Author Topic: Qualification Physick  (Read 561 times)

Offline Gordon163

  • RootsChat Member
  • ***
  • Posts: 184
  • Census information Crown Copyright, from www.nationalarchives.gov.uk
    • View Profile
Qualification Physick
« on: Thursday 07 May 20 14:00 BST (UK) »
Hi,

I've just found the 1763 baptismal record of a 4th gt-grandmother, in Ross-on-Wye. It says that her father was a 'bachelor of Physick (sic)'.

I am thinking that, as it was in the 18th century, he was probably a physician, rather than a physicist; the qualification, it would seem, probably coming from Oxford, as London was not founded until c1830. 

Any opinions on this wouod be most welcome.

Thanks,

Gordon

Offline stanmapstone

  • RootsChat Marquessate
  • *******
  • Posts: 25,798
    • View Profile
Re: Qualification
« Reply #1 on: Thursday 07 May 20 14:07 BST (UK) »
I think  Physick means Natural science, or a general branch of science. according to the OED

The scope of the term has varied from including the whole of the physical world (Locke also included God, angels, etc.) to being restricted to inorganic bodies, until finally being further restricted to sense
Stan
Census Information is Crown Copyright, from www.nationalarchives.gov.uk

Offline Gordon163

  • RootsChat Member
  • ***
  • Posts: 184
  • Census information Crown Copyright, from www.nationalarchives.gov.uk
    • View Profile
Re: Qualification Physick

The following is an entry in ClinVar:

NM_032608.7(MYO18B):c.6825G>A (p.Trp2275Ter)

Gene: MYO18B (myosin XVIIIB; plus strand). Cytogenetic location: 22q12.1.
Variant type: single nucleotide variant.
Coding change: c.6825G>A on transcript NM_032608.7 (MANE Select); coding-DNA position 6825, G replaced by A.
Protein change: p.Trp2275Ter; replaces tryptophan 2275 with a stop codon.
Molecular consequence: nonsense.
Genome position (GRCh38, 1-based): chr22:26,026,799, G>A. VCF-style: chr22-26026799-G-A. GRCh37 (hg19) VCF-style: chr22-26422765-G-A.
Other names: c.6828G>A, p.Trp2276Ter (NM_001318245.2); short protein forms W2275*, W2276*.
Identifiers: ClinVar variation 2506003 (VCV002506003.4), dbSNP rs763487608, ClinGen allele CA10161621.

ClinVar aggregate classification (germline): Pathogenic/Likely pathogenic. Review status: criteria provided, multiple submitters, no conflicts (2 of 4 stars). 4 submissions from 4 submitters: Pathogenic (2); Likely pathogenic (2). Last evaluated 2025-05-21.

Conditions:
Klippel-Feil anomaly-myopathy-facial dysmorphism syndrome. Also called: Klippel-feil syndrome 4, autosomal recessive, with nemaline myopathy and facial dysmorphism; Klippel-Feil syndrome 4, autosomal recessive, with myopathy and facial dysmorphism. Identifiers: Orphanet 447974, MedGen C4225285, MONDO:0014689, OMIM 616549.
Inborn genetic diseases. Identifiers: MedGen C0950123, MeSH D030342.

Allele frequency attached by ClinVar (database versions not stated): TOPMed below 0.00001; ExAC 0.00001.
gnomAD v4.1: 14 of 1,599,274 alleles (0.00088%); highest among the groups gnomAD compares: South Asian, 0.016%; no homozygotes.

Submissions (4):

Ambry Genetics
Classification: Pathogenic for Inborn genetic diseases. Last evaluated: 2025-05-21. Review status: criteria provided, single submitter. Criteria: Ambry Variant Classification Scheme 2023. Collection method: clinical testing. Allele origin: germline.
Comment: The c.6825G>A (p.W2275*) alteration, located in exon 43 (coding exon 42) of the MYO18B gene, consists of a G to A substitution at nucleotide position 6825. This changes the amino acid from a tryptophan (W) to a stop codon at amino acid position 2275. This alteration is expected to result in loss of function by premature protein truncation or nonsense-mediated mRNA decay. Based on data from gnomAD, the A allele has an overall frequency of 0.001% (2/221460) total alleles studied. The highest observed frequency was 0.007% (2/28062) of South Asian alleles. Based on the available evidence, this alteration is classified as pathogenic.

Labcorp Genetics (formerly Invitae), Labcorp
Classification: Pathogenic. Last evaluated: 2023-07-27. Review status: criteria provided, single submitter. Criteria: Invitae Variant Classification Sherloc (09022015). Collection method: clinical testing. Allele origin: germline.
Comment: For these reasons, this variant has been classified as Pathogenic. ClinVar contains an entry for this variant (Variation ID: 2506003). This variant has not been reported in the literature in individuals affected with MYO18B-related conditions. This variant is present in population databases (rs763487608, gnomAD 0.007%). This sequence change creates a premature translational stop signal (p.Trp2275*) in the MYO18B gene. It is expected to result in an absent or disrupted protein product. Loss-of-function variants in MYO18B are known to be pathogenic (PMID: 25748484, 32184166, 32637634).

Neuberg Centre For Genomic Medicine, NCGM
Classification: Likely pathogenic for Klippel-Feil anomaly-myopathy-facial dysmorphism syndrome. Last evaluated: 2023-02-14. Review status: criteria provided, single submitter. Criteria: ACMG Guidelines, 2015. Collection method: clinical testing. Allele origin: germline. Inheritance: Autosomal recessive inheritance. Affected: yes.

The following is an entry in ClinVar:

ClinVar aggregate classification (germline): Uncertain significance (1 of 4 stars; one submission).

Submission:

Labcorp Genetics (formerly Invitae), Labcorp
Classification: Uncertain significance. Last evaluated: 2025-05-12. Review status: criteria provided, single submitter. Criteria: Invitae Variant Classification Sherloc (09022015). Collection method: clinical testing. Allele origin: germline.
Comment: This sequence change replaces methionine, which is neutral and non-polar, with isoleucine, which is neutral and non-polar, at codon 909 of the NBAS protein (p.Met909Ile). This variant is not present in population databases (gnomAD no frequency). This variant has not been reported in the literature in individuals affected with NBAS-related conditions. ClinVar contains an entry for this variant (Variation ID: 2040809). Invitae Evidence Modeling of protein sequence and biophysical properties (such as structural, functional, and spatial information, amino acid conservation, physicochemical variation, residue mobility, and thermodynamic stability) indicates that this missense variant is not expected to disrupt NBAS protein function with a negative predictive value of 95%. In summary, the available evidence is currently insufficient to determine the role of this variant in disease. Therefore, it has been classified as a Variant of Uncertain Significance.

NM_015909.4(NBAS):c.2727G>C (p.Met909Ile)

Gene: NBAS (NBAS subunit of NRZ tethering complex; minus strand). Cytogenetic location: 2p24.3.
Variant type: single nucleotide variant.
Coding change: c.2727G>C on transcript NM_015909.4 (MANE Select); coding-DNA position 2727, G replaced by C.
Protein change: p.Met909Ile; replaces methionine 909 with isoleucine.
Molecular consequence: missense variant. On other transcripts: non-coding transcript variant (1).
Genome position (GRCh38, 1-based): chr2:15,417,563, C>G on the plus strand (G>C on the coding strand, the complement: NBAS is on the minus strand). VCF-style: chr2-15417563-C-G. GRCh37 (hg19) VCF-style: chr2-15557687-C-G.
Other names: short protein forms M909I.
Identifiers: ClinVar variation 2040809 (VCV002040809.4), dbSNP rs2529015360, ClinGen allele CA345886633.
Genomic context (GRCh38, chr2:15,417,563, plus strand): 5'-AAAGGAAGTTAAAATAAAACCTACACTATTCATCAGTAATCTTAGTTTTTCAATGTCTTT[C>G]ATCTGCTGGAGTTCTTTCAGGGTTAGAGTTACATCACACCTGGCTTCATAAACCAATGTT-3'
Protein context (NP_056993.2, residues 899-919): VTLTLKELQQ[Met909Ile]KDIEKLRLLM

« Reply #2 on: Friday 08 May 20 17:28 BST (UK) »
Thanks Stan,

That seems to be highly likely.

Kind regards,

Gordon

Offline teragram31510

  • RootsChat Member
  • ***
  • Posts: 161
  • Census information Crown Copyright, from www.nationalarchives.gov.uk
    • View Profile
Re: Qualification Physick
« Reply #3 on: Friday 08 May 20 18:41 BST (UK) »
Hello,

 <<It says that her father was a 'bachelor of Physick (sic)'.>>

I have always understood that such a qualification in the 17th/18th centuries would have meant the man was a medical practitioner, a physician, as you say.

Margaret





Somerset: Poole, Hutchings/Hutchin(s), Harvey/Harvie, Bullen


Offline stanmapstone

  • RootsChat Marquessate
  • *******
  • Posts: 25,798
    • View Profile
Re: Qualification Physick
« Reply #4 on: Friday 08 May 20 18:53 BST (UK) »
Hello,
 <<It says that her father was a 'bachelor of Physick (sic)'.>>
I have always understood that such a qualification in the 17th/18th centuries would have meant the man was a medical practitioner, a physician, as you say.
Margaret

It can mean either, according to the OED, depending on the context,

The art or practice of healing; the medical profession. Now archaic.
or
5. Natural science. Cf. physics n. 1a. Obsolete.

Stan
Census Information is Crown Copyright, from www.nationalarchives.gov.uk

Offline Gordon163

  • RootsChat Member
  • ***
  • Posts: 184
  • Census information Crown Copyright, from www.nationalarchives.gov.uk
    • View Profile
Re: Qualification Physick
« Reply #5 on: Saturday 09 May 20 10:39 BST (UK) »
Hi

The following extract from the Royal College of Physicians (RCP) indicates that Oxford University was awarding a bachelor of physick qualification in the 18th Century:

"We, the President and three of the Elects of the College of Physicians, London, have, according to Act of Parliament and in obedience to his Excellency the Lord High Admiral of England, examined Mr. Abraham Carslake, bachelor of physick, in the university of Oxford, and do approve of him as duly qualified to serve Her Majesty as a Physician in Her Majesty’s fleet.
Witness our hands Mar. 10, 1708."

William Munk"

Regards,

Gordon